In his Independence Day post, Scott Greenfield writes:
Americans will not be deeply concerned about freedom in our 233rd year. They will be concerned about eating, jobs, gas and keeping a roof over their children’s heads. Abraham Maslow explains why higher order concerns take a back seat to basic needs. For most of its history, America did a superb job of feeding and housing its citizens. But in this flat world, where our dreams are counted by the price of a barrel of oil, we may have run out of American miracles.
I’ve hesitated to write about this, because its connection to the art and science of criminal defense trial lawyering is tenuous: hungry people aren’t going to be as concerned about putting people in jail as well-fed people will be (retribution is nowhere in Maslow’s hierarchy). Hungry people also aren’t going to be as concerned about staying out of jail as the well-fed, so my criminal-defense lawyer brethren and sistren had better have a Plan B.
We need power to keep our economy ticking; there are four sources of power: the sun (fossil fuels, solar, wind, hydro), the earth’s core (geothermal), the nucleus of the atom (nuclear), and the motion of the planets (tidal).
We’ve been depending on million-year-old sunlight (stored in the form of fossil fuels) for about 80 years; now we’ve burned all the cheap fossil fuels we’re going to be burning. Production is decreasing at the same time demand is increasing (world oil production peaked in June 2005). Prices are going up. Sure, there’s more oil to be squeezed out of the earth, but it’s getting harder and harder to squeeze. The energy return on energy investment of oil is diminishing (it’s about 15 now — from a 1-barrel investment, we get 15 barrels out of the ground now; it was 50 in the 1970s); when it hits 1 there’ll still be oil in the ground, but there’ll be no point in trying to get at it.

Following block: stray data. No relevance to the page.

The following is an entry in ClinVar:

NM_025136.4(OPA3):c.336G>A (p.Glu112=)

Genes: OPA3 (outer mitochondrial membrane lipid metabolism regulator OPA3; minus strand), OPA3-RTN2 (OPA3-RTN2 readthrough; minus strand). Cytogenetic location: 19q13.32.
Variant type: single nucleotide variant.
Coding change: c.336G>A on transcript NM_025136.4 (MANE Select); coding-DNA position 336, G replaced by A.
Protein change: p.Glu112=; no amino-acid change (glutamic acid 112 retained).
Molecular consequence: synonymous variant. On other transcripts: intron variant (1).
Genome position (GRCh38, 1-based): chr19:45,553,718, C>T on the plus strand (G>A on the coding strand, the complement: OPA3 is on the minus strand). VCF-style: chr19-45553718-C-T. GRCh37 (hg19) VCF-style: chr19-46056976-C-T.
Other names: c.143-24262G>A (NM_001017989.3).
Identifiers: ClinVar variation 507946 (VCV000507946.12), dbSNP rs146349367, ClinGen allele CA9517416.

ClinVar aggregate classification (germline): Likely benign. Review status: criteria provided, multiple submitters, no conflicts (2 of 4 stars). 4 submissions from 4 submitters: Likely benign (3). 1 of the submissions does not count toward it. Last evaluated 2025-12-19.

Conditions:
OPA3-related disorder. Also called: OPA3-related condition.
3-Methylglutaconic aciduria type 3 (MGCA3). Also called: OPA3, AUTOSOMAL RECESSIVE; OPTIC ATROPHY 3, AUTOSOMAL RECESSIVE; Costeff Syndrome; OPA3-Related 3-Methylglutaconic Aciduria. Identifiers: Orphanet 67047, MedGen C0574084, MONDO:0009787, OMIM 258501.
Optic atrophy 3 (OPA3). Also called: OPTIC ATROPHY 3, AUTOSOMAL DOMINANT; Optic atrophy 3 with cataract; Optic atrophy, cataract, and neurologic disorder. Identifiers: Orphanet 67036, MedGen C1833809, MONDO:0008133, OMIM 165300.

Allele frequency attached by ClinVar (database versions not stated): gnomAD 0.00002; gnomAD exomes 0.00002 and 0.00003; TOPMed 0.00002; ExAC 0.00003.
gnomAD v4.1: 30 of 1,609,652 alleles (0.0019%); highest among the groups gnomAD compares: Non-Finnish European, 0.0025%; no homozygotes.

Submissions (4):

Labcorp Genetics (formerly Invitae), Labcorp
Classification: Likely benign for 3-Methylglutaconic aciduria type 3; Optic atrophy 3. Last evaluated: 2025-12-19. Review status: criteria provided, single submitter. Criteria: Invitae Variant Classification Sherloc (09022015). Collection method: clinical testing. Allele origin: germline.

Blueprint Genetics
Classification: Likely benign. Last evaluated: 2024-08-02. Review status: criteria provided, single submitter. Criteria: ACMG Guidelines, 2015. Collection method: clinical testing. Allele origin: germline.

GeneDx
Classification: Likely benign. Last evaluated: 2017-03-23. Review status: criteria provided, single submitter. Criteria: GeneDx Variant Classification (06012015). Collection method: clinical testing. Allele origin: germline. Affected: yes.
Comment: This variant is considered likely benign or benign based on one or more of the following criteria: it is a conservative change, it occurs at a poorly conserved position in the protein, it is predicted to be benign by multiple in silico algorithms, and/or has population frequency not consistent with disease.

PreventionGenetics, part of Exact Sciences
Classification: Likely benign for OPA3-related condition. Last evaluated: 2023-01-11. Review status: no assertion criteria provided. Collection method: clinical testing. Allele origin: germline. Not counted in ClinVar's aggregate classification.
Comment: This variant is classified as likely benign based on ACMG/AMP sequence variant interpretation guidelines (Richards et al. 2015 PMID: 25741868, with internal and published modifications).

The last time we had a depression we were in the opening years of the oil age. We burned lots of fossil fuels recovering from it. We won’t have that luxury next time.
All of that is by way of preface to this: we are in a precarious position. We may be able to muddle through an energy crisis by itself, with supplies and prices of gas, food, and everything else going through the roof. But troubles never come singly. Can we withstand a natural disaster of Hurricane-Katrina magnitude during this energy crisis? Where will the refugees go? What will they eat if the truckers stop hauling our food because the price of diesel is so high? How about if the hurricane season is followed by the harshest winter in years, at a time when heating oil is short? What if an epidemic strikes then?
I figure we are set to withstand one, maybe two cataclysms. But when three or more of these disasters strike at the same time (and at some point it’s sure to happen, especially since some of them — natural disaster and disease, for example — are linked), we’re going to get knocked to our knees; it’s going to be bad, especially with about 175,000 of our troops otherwise occupied in the Middle East and unable to assist at home.